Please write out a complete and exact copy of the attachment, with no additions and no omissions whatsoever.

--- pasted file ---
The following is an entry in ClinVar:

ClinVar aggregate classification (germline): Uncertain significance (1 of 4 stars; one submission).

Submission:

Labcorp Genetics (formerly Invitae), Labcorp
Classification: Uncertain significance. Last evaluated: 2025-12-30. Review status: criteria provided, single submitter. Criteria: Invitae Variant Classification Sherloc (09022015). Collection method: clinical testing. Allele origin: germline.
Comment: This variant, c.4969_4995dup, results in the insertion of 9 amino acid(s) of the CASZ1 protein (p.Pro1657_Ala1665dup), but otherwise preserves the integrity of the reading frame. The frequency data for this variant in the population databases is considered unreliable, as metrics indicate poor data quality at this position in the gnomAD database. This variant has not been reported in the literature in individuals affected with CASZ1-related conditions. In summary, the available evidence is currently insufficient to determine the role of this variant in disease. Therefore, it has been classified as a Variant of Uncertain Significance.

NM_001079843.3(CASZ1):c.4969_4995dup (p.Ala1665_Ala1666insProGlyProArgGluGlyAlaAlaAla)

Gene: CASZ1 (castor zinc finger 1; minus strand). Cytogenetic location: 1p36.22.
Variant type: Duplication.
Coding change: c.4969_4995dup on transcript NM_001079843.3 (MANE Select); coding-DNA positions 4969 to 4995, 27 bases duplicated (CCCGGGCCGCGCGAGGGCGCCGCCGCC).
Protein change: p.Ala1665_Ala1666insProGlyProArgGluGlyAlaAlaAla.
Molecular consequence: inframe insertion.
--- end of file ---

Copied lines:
The following is an entry in ClinVar:

ClinVar aggregate classification (germline): Uncertain significance (1 of 4 stars; one submission).

Submission:

Labcorp Genetics (formerly Invitae), Labcorp
Classification: Uncertain significance. Last evaluated: 2025-12-30. Review status: criteria provided, single submitter. Criteria: Invitae Variant Classification Sherloc (09022015). Collection method: clinical testing. Allele origin: germline.
Comment: This variant, c.4969_4995dup, results in the insertion of 9 amino acid(s) of the CASZ1 protein (p.Pro1657_Ala1665dup), but otherwise preserves the integrity of the reading frame. The frequency data for this variant in the population databases is considered unreliable, as metrics indicate poor data quality at this position in the gnomAD database. This variant has not been reported in the literature in individuals affected with CASZ1-related conditions. In summary, the available evidence is currently insufficient to determine the role of this variant in disease. Therefore, it has been classified as a Variant of Uncertain Significance.

NM_001079843.3(CASZ1):c.4969_4995dup (p.Ala1665_Ala1666insProGlyProArgGluGlyAlaAlaAla)

Gene: CASZ1 (castor zinc finger 1; minus strand). Cytogenetic location: 1p36.22.
Variant type: Duplication.
Coding change: c.4969_4995dup on transcript NM_001079843.3 (MANE Select); coding-DNA positions 4969 to 4995, 27 bases duplicated (CCCGGGCCGCGCGAGGGCGCCGCCGCC).
Protein change: p.Ala1665_Ala1666insProGlyProArgGluGlyAlaAlaAla.
Molecular consequence: inframe insertion.